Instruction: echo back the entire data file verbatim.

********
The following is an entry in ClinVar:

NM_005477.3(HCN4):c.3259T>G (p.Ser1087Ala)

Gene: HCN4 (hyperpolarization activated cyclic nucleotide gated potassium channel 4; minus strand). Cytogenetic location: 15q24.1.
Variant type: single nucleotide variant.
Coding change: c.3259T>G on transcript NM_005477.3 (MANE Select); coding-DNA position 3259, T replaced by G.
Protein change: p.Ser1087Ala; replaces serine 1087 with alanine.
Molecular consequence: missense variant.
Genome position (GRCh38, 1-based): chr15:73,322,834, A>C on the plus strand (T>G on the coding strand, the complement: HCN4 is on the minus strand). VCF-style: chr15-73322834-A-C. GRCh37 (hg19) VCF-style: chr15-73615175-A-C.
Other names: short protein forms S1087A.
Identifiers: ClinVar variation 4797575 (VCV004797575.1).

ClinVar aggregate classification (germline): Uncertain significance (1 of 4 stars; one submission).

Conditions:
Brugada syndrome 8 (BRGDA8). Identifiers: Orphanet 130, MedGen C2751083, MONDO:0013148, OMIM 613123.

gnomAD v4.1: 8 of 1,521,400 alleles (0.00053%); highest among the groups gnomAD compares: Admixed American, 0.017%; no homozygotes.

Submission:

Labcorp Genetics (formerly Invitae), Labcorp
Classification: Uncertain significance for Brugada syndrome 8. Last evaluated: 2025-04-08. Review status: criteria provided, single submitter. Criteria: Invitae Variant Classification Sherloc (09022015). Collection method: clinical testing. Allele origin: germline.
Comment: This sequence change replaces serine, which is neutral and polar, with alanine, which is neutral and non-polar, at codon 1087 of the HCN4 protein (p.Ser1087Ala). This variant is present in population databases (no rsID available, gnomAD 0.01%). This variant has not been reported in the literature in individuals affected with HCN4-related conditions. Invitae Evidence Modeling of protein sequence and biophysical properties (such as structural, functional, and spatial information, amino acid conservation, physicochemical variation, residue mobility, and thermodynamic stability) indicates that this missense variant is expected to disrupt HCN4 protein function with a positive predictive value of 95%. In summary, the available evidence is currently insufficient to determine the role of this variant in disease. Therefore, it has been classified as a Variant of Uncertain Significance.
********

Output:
The following is an entry in ClinVar:

NM_005477.3(HCN4):c.3259T>G (p.Ser1087Ala)

Gene: HCN4 (hyperpolarization activated cyclic nucleotide gated potassium channel 4; minus strand). Cytogenetic location: 15q24.1.
Variant type: single nucleotide variant.
Coding change: c.3259T>G on transcript NM_005477.3 (MANE Select); coding-DNA position 3259, T replaced by G.
Protein change: p.Ser1087Ala; replaces serine 1087 with alanine.
Molecular consequence: missense variant.
Genome position (GRCh38, 1-based): chr15:73,322,834, A>C on the plus strand (T>G on the coding strand, the complement: HCN4 is on the minus strand). VCF-style: chr15-73322834-A-C. GRCh37 (hg19) VCF-style: chr15-73615175-A-C.
Other names: short protein forms S1087A.
Identifiers: ClinVar variation 4797575 (VCV004797575.1).

ClinVar aggregate classification (germline): Uncertain significance (1 of 4 stars; one submission).

Conditions:
Brugada syndrome 8 (BRGDA8). Identifiers: Orphanet 130, MedGen C2751083, MONDO:0013148, OMIM 613123.

gnomAD v4.1: 8 of 1,521,400 alleles (0.00053%); highest among the groups gnomAD compares: Admixed American, 0.017%; no homozygotes.

Submission:

Labcorp Genetics (formerly Invitae), Labcorp
Classification: Uncertain significance for Brugada syndrome 8. Last evaluated: 2025-04-08. Review status: criteria provided, single submitter. Criteria: Invitae Variant Classification Sherloc (09022015). Collection method: clinical testing. Allele origin: germline.
Comment: This sequence change replaces serine, which is neutral and polar, with alanine, which is neutral and non-polar, at codon 1087 of the HCN4 protein (p.Ser1087Ala). This variant is present in population databases (no rsID available, gnomAD 0.01%). This variant has not been reported in the literature in individuals affected with HCN4-related conditions. Invitae Evidence Modeling of protein sequence and biophysical properties (such as structural, functional, and spatial information, amino acid conservation, physicochemical variation, residue mobility, and thermodynamic stability) indicates that this missense variant is expected to disrupt HCN4 protein function with a positive predictive value of 95%. In summary, the available evidence is currently insufficient to determine the role of this variant in disease. Therefore, it has been classified as a Variant of Uncertain Significance.